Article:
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Ivey v. National Treasury Employees Union

March 27, 2007


The opinion of the court was delivered by: Emmet G. Sullivan United States District Judge


This matter is before the Court on defendant's motion to dismiss. On consideration of plaintiff's complaint, as amended, defendants' motion and plaintiff's opposition thereto, the Court will grant defendant's motion and will dismiss this action.


"Effective March 7, 2001, [plaintiff] was terminated from his GS-13 Data Transcriber position during his probationary period for failing to meet the required standards of performance in his position." Amd. Compl., Attach. 9 (Ivey v. Dep't of the Treasury, 94 M.S.P.R. 224 (2003)).*fn1 In this action, plaintiff has alleged that his termination came about in part due to the improper and unconstitutional acts of the National Treasury Employees Union ("NTEU") and three of its representatives.*fn2 See Compl. at 1-2; Amd. Compl. at 1.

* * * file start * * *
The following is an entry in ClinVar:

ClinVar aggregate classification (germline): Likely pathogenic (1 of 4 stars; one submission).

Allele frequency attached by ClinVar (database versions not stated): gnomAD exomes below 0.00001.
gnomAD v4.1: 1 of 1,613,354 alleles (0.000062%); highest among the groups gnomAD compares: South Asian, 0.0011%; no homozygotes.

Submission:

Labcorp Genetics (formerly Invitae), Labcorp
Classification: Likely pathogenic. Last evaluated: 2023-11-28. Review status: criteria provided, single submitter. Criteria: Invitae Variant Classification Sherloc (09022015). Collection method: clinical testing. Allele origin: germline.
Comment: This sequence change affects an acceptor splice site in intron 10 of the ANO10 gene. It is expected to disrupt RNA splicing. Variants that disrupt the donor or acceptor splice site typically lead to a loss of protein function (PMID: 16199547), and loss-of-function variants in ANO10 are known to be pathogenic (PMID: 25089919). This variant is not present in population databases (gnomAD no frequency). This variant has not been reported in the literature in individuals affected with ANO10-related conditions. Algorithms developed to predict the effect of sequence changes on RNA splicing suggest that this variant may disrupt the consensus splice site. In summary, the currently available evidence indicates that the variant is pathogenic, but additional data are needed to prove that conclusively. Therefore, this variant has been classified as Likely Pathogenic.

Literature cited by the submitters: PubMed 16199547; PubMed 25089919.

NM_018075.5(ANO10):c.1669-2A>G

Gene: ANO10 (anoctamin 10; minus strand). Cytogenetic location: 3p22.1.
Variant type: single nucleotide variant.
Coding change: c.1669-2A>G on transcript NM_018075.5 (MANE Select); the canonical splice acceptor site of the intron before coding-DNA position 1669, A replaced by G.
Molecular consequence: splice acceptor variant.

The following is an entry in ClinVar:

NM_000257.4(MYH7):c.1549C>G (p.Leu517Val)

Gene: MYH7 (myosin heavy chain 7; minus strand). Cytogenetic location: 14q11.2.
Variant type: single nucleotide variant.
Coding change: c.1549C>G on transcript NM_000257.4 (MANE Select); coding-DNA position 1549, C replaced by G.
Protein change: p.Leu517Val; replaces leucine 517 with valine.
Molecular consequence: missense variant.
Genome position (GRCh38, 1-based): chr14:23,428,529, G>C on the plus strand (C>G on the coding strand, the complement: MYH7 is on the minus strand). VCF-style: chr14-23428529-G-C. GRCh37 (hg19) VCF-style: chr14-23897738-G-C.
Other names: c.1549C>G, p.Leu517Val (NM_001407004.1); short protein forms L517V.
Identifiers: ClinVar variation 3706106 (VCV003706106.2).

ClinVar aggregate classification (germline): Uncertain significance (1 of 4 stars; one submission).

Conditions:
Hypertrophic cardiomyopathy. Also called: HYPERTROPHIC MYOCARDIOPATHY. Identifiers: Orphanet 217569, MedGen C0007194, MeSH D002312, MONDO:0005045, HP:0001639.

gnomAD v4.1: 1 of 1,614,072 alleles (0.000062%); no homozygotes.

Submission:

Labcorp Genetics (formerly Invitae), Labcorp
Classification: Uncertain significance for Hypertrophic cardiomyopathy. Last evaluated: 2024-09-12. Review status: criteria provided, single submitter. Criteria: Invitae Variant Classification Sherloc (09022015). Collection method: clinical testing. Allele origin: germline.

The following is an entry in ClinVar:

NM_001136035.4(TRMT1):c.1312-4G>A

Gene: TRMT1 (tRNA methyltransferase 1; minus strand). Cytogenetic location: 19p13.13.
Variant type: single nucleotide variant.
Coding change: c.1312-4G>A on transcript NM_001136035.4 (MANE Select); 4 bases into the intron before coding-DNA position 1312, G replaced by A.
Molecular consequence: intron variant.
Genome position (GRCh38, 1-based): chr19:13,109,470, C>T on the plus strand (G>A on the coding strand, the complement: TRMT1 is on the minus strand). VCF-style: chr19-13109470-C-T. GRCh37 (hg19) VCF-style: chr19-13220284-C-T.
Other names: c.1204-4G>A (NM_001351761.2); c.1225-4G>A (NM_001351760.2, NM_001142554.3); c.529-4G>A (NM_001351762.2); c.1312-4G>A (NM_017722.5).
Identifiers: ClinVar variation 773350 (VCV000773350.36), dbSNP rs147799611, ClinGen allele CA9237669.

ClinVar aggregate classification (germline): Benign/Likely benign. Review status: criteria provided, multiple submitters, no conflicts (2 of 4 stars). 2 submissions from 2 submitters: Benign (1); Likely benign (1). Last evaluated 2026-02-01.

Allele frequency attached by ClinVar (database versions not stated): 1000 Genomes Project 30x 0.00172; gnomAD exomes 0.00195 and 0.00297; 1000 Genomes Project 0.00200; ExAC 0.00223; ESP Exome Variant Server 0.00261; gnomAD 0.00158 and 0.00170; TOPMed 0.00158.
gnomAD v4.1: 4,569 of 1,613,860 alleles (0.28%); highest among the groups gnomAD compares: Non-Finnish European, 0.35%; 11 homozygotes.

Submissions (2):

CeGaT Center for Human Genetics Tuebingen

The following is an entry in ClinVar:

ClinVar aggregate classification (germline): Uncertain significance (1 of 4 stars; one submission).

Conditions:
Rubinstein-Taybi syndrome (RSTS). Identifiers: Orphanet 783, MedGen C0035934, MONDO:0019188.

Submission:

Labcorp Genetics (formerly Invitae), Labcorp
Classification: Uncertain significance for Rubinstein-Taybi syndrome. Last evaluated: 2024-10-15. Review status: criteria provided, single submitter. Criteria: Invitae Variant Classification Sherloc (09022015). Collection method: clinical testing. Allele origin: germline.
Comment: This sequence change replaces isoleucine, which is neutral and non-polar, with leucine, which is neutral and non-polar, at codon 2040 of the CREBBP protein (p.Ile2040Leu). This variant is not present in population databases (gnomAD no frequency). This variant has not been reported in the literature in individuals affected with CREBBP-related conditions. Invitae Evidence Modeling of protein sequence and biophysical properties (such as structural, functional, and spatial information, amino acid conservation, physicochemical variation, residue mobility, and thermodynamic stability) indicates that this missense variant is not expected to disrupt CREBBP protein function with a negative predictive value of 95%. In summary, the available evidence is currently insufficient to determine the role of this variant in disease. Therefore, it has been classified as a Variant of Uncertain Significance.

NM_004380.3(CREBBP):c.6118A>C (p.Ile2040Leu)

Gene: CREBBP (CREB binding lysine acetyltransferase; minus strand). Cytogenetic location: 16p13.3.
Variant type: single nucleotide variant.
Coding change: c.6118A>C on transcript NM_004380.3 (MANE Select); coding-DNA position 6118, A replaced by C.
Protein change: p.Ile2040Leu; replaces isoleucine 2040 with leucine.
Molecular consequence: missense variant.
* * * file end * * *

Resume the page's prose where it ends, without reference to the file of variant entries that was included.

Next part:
Plaintiff brings this action under 42 U.S.C. §§ 1981, 1983, 1985, 1986, and 1988, various federal criminal statutes, and under Title VII of the Civil Rights Act ("Title VII"), see 42 U.S.C. § 2000e et seq.*fn3 See Compl at 3; Amd. Compl. at 2. In addition, plaintiff alleges that defendants Lisa Porter and Angela Strong libeled and slandered him. Amd. Compl. at 1. He demands unspecified compensatory and punitive damages. Id. at 6.


A. Motion to Dismiss under Rule 12(b)(1)

1. Dismissal for Lack of Subject Matter Jurisdiction